She draped the gown on his grave, propped the cap beside his temporary marker and took the only picture she could of her 20-year-old son’s high school graduation.
Lisa McFarland Husley will accept her son’s diploma Wednesday night at a graduation ceremony for Mississippi Gulf Coast Community College students at the Coast Coliseum.
Braydon Lynn Hester earned the high school equivalency degree before he died February 28 at the afternoon Mardi Gras parade in Biloxi. He was so proud of the accomplishment his GED represented that he slept with the certificate for two nights.
Husley, 40, will earn her own high school diploma in the next month because her son kept after her until she, too, enrolled at MGCCC.
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Hester was the oldest of four children and the life of their home on a winding rural road just east of Ocean Springs. Before he died he was working toward a certification in welding at MGCCC, and helping care for his toddler. Her own schooling was the first normal activity Husley resumed — before her two jobs — after her son died.
She’s determined to earn her associate degree and hopes one day to be a nurse.
“I’m not who I used to be before the accident,” Husley said Tuesday afternoon in her quiet, darkened den. “I’m trying to find the new me and I’m trying to build myself around it. It’s been very hard for me to find a smile since that day.”
Assumptions replace facts
The last 72 days have bathed Husley in an anguish understood only by parents who have lost children suddenly and violently.
Husley is a worrier, the kind of mom who lies awake at night thinking about where her children are sleeping and how she would get them out if the house caught fire.
She and Hester spent time the day before he died, eating lunch at a Chinese restaurant and talking like the close friends they were. She worried about him going to the parade. Not about him misbehaving but about the crowds and the drinking going on around him.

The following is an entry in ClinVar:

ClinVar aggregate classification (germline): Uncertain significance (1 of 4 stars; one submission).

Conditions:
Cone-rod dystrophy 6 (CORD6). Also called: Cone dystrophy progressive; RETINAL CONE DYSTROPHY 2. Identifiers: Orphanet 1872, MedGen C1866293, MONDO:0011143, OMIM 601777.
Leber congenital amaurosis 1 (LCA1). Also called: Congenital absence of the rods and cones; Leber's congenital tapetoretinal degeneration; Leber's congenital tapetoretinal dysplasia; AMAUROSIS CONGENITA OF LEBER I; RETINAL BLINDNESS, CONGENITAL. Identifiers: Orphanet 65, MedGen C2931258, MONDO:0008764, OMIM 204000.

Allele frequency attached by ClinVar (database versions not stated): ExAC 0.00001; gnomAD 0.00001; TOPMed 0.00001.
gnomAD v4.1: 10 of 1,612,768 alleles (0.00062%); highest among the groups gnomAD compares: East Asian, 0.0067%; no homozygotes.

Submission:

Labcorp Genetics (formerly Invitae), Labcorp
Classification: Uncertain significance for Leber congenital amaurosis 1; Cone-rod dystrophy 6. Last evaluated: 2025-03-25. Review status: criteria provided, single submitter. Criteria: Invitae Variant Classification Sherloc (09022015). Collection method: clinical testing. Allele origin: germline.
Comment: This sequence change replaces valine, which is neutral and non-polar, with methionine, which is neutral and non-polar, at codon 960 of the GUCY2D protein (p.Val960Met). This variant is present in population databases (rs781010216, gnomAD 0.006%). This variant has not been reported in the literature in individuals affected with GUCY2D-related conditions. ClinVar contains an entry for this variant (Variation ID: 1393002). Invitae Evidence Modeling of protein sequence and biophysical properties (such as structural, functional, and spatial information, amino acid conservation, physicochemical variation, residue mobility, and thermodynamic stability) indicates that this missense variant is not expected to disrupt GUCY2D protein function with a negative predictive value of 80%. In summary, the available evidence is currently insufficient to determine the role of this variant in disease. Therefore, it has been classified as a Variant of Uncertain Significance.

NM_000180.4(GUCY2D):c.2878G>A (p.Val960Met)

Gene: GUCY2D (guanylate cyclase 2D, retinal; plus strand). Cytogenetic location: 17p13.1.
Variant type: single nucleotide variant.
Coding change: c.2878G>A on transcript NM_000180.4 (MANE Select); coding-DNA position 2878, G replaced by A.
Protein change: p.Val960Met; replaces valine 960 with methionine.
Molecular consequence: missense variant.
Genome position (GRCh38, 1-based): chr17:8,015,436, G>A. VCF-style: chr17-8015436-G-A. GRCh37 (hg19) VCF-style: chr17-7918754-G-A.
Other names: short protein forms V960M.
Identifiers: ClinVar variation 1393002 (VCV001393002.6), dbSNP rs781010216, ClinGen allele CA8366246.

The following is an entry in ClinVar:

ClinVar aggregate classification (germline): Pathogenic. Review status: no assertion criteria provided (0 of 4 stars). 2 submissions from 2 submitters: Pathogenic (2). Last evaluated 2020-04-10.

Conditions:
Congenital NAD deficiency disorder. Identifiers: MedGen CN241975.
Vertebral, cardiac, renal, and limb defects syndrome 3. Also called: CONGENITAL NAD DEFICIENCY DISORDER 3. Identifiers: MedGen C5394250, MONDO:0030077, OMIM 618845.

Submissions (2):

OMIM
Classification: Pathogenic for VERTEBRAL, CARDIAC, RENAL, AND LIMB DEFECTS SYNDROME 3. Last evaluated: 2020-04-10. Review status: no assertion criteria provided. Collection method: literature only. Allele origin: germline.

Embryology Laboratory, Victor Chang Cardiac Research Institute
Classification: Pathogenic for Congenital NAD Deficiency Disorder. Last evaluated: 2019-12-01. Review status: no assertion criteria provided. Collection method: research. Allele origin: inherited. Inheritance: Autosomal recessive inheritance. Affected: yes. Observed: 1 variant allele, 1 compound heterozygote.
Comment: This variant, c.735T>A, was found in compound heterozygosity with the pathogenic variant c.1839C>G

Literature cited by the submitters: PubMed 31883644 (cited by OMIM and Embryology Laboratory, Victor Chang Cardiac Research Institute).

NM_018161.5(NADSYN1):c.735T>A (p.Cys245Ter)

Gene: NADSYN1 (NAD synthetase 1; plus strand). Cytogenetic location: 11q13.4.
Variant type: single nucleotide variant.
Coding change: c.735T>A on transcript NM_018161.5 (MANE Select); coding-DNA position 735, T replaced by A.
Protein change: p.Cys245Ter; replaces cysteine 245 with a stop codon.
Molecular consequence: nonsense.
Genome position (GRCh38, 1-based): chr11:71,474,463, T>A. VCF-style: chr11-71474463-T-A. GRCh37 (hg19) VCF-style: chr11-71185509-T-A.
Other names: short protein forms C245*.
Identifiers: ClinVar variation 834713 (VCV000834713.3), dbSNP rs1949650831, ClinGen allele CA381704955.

When they parted, he told his mom he loved her. He would talk to her soon.
The next day, she was getting dressed for her job at the Beau Rivage Resort & Casino coffee shop. She’d planned to leave a couple of hours early because of the parade traffic. Her phone rang.
Hester had been in an accident.
As the parade rolled by, he’d fallen from a truck bed onto one of the rebar spikes the city used to block off an area on the parade route, under Interstate 110. The uncovered rebar pierced his right side beneath his rib cage and exited under his left arm pit.
On the phone, Husley peppered her son’s young friend with questions. What happened? How did Braydon look? The color drained from his face, the girl said. He turned white, she said.
Husley, who had studied phlebotomy, knew then her son was dead from rapid blood loss.
She asked to speak to one of the police officers, who told her Braydon was stable. The officer had to tell her that, she knew, so she could make the drive to Biloxi.
The parade was over by the time she arrived but with traffic it took her 45 minutes to make it the few blocks through downtown Biloxi to the hospital. She tried to tell herself that maybe, just maybe, Braydon was alive.
A doctor gave her the news in a private room off the emergency room.
“I’m sorry we couldn’t save your son.”
Thirty surgeons could not have saved him, the doctor said. The rebar punctured all his major organs. They took him off life support after a couple of minutes.